Driver Irvan is critical after crash

August 21, 1994|By Liz Clarke and Tom Higgins | Liz Clarke and Tom Higgins,Knight-Ridder News Service

YPSILANTI, Mich. -- NASCAR driver Ernie Irvan remained in critical condition and on life support last night, still unconscious from a violent crash in practice that fractured his skull and caused major damage to his brain and lungs.

Irvan crashed nearly head-on into the wall while practicing for the GM Goodwrench Dealers 400 at Michigan International Speedway. The Winston Cup Series race is scheduled for today at 12:30 p.m.

Driver Ted Musgrave, following about 10 car lengths behind Irvan, said the right front tire appeared to go down on Irvan's black Ford, causing the crash.

Emergency personnel knew immediately that Irvan, 35, was badly hurt. A helicopter ambulance assigned to the speedway 60 miles southwest of Detroit was called to the crash site from its pad near the infield infirmary. Irvan, bloodied from his injuries, was placed in the aircraft and taken to St. Joseph Mercy Hospital in Ypsilanti. He arrived at 9:20 a.m. and was in the emergency room until noon.

As doctors struggled to control the swelling in his brain, Irvan's family kept a private vigil in the intensive-care unit at the hospital.

Drivers and car owners slipped in side doors to convey their concern throughout the day.

And race fans across the country prayed, as has become custom in this sport that seems to keep claiming its young.

Irvan was running practice laps at 160 to 170 mph early yesterday at Michigan International Speedway when his Ford suddenly slowed, then headed straight into a concrete retaining wall as it exited Turn 2, according to drivers on the track.

The single-car crash occurred about 8:40 a.m.

"I was exiting pit road and getting up to speed as I saw Ernie and a couple other guys go by," Musgrave said. "I figured that would be a good group to get into. I came up on the track maybe 10 car lengths back.

"As Ernie exited Turn 2, he headed straight to the wall. I saw the right front dip down like he may have cut a tire. He locked up the brakes and turned a little to the left. But with the right front flat, his car just went straight. It hit hard on the right front corner. His car impacted the wall and stayed against it. He probably went 150 feet along the wall. It was a hard hit."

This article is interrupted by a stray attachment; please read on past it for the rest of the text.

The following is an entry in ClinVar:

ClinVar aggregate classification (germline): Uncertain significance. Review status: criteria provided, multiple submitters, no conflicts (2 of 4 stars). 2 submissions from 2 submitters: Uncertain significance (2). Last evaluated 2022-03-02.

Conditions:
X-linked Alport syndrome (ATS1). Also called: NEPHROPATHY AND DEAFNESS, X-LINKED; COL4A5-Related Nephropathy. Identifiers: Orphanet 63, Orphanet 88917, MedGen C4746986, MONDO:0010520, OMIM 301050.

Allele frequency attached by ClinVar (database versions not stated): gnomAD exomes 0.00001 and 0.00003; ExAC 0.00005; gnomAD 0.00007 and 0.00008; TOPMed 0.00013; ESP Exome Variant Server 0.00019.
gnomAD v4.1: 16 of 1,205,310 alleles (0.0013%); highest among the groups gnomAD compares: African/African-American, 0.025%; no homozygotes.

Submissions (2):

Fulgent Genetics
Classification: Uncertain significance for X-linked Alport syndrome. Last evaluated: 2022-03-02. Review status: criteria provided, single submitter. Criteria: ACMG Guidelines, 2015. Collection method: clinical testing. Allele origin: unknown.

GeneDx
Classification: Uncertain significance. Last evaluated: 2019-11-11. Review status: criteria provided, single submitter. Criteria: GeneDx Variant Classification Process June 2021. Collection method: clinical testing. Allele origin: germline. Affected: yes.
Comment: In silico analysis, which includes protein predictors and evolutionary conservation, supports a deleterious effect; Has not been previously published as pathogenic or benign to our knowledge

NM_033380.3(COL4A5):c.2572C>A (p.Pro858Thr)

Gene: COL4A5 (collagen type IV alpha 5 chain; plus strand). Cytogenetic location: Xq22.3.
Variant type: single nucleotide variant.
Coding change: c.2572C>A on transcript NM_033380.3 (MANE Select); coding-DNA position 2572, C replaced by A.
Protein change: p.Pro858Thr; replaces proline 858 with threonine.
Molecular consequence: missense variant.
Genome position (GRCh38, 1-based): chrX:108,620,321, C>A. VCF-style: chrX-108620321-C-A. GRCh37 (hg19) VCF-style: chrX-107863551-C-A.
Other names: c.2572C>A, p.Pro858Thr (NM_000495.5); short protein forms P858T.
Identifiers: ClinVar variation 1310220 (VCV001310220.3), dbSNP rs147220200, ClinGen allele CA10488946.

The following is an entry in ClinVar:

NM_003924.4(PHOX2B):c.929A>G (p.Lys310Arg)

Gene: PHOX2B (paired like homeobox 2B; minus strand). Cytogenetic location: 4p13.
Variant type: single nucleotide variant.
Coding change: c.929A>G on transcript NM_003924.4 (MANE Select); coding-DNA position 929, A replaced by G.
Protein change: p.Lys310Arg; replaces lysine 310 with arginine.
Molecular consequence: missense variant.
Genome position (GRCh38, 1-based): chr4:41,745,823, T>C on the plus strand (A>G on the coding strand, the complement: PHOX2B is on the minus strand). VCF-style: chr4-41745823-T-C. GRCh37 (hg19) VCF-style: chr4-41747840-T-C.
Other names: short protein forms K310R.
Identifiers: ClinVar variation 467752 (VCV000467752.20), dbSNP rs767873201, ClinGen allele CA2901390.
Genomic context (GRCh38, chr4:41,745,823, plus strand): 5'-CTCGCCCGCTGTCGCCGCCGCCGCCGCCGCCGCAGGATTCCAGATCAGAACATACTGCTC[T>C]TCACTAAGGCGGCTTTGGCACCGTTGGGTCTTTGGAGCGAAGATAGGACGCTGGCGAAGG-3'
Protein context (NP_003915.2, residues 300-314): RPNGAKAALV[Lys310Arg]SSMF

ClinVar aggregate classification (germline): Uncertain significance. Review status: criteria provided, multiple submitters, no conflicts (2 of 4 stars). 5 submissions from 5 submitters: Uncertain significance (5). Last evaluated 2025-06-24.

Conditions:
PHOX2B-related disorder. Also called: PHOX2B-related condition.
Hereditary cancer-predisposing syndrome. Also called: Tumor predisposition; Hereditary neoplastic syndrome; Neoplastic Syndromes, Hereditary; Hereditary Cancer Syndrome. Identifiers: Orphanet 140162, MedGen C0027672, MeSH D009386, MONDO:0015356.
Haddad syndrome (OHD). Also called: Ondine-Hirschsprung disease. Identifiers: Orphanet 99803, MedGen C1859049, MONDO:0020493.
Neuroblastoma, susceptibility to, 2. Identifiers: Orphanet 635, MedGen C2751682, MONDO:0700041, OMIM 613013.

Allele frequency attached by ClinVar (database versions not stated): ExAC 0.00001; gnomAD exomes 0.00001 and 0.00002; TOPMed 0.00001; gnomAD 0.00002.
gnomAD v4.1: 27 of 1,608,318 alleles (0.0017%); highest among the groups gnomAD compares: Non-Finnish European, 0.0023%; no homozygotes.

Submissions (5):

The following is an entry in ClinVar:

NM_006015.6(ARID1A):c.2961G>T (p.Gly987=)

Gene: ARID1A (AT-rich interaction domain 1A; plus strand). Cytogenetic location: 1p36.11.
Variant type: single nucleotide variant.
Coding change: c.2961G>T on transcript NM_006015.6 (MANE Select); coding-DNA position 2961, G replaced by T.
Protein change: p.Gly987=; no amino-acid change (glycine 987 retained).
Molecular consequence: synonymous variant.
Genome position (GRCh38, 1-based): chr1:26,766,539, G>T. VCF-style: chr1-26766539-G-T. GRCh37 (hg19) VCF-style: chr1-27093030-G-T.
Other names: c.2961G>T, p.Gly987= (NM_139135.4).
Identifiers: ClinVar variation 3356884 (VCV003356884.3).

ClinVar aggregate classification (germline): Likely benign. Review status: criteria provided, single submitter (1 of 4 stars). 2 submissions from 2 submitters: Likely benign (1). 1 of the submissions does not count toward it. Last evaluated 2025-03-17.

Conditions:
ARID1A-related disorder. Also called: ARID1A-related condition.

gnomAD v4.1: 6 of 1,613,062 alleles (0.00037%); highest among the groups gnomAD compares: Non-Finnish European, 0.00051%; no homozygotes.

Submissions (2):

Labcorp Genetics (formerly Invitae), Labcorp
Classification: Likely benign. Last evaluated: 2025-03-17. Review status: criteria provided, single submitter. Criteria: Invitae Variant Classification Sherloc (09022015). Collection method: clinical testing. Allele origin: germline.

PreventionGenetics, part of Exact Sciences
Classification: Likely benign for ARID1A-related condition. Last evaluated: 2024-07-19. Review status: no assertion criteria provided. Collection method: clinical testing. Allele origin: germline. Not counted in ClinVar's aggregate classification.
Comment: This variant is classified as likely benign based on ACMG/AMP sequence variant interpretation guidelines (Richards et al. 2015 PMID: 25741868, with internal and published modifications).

Ricky Rudd's crew chief, Bill Ingle, watched the single-car wreck develop and has a slightly different version from Musgrave.

"Ricky and Ernie had been running nose to tail; then Ernie dropped off a bit. It looked like Ernie then went straight into the wall without scrubbing any speed off at all. The car went up on its left side so high I could see the star on the hood [the logo of the Irvan/Yates team's sponsor, Texaco]. I knew it was a violent hit."

Irvan's brain and lungs suffered the brunt of the blow, Dr. Errol Erlandson said.

His skull was fractured at its base, and his brain and brain stem suffered severe swelling, Dr. Erlandson said.

Irvan's face and lungs were also severely bruised in the crash. He was breathing only with help of a respirator.

Asked to assess Irvan's chances of survival, Dr. Erlandson said: "He has received some severe injuries to two major systems, either one of which in their severity as assessed at this time could be fatal. In this business, I believe the prognosis cannot be stated. . . . We trust with minute-to-minute . . . support, the best outcome will occur. I cannot predict."

Brian VanDercook, a spokesman for the race team, said Irvan's toughness should not be underestimated.

"He's a fighter and rarely is bothered by the fact that he's got difficult odds," VanDercook said.

"Whenever he's qualifying and somebody ahead of him makes a really fast time, instead of being discouraged, he looks at it as, 'Hey, well now I know it can be done.' "

NASCAR has left Irvan's car listed in the official lineup for today's race, but it was uncertain last night whether car owner Robert Yates and crew chief Larry McReynolds would put another driver in the car.

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